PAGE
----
Maybe because I have an opinion about nearly everything, and will put in the required research to defend it, I've done more than my fair share of media. And yet, I am always surprised by the power of media. When people see you on television, they seem to believe you more than if you're talking politics over a meal at the pub. I find this disheartening, as television has never been my go-to source for anything.


I've done the morning shows; news; radio; magazines; newspapers, and the Internet. Often the discussion has something to do with "obesity" and body image, but I've also been interviewed on topics as varied as U.S. politics, UK immigration, entrepreneurialism, and my soft spot, Britain's egalitarian National Health Service.


Marsha Coupe


Given my experience, I understand the way media works and how one might use it to one's advantage. Media needs a steady flow of interesting, often controversial people, to keep up the ratings and sell advertising.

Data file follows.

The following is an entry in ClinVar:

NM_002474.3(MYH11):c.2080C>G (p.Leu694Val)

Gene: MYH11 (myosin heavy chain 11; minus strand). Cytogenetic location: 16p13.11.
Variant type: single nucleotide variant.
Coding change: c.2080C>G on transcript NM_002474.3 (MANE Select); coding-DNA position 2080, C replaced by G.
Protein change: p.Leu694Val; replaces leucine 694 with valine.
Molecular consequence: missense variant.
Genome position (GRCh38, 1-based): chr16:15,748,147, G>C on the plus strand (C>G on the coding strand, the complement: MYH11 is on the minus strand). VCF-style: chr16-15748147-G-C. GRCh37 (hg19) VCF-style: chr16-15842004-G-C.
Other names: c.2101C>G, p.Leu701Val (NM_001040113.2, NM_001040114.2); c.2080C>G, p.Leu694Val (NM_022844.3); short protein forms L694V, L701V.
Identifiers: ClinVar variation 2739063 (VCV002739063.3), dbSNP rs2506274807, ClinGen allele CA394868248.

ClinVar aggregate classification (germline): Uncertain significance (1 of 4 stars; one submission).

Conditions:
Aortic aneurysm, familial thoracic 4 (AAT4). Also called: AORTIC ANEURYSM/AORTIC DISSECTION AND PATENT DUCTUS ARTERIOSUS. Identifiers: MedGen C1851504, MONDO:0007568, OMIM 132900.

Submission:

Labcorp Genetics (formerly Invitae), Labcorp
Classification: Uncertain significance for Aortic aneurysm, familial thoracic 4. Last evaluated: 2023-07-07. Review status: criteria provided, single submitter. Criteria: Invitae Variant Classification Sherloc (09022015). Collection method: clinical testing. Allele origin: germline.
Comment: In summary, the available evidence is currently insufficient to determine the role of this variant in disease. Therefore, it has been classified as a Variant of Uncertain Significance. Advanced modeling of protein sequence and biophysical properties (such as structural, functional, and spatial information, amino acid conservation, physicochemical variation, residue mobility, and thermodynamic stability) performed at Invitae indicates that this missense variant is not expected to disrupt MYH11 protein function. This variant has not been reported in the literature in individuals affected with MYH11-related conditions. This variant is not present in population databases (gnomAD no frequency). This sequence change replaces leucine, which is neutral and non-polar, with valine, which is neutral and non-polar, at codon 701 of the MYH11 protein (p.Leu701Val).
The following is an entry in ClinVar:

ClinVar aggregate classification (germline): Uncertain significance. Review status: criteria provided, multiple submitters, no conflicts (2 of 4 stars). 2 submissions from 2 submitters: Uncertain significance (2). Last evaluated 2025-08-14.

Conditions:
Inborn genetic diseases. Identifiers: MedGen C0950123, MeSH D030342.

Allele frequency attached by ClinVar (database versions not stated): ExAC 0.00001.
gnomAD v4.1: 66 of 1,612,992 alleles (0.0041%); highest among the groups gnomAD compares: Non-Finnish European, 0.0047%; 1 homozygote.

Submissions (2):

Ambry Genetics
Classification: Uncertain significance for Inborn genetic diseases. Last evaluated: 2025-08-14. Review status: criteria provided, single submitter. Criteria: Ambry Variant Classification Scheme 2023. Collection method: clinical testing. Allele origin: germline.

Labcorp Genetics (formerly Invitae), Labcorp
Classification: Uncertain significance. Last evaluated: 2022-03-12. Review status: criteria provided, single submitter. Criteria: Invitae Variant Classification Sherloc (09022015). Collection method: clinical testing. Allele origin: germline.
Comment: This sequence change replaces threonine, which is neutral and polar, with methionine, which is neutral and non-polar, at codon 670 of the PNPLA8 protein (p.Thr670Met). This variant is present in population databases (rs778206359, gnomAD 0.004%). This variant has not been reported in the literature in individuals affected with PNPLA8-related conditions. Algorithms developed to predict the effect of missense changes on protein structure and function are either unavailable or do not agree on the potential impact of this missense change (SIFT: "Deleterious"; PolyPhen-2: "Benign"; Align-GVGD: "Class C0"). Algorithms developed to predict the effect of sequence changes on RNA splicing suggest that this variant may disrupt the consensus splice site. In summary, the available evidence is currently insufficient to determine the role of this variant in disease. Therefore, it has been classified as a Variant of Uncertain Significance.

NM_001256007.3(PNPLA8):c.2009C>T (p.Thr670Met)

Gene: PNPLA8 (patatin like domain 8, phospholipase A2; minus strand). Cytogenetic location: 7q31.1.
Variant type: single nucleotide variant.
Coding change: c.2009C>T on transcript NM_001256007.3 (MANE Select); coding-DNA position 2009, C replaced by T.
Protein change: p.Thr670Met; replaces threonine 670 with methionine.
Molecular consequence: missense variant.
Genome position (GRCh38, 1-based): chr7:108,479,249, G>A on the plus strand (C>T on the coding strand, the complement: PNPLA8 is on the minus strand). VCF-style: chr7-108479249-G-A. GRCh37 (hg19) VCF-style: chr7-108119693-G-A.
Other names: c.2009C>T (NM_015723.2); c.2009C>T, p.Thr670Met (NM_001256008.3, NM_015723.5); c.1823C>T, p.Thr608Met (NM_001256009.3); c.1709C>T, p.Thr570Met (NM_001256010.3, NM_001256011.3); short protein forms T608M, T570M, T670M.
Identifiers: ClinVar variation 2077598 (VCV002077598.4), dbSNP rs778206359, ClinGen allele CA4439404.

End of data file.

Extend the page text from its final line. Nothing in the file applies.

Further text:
The vast majority of mainstream media panders to our most base selves. It's lazy, mean-spirited, sensationalistic, and politically motivated. Fortunately, a growing number of independent production companies are in the habit of seeing things differently. They engage in a documentary style reporting that’s positively inspiring.


Media is constantly changing and reinventing itself, as we all must do. My favourite media is represented by The Guardian; The New York Times; BBC's Radio 4 Podcasts; BBC Radio 3Classic FM and Brain Pickings, as well as documentaries and  mini documentaries, like the one below for Education East Africa



Mini documentaries, usually under five minutes, are an excellent way to communicate your vision and achievements, while also providing factual information. As traditional media evolves, we're seeing a lot more of this style of reporting.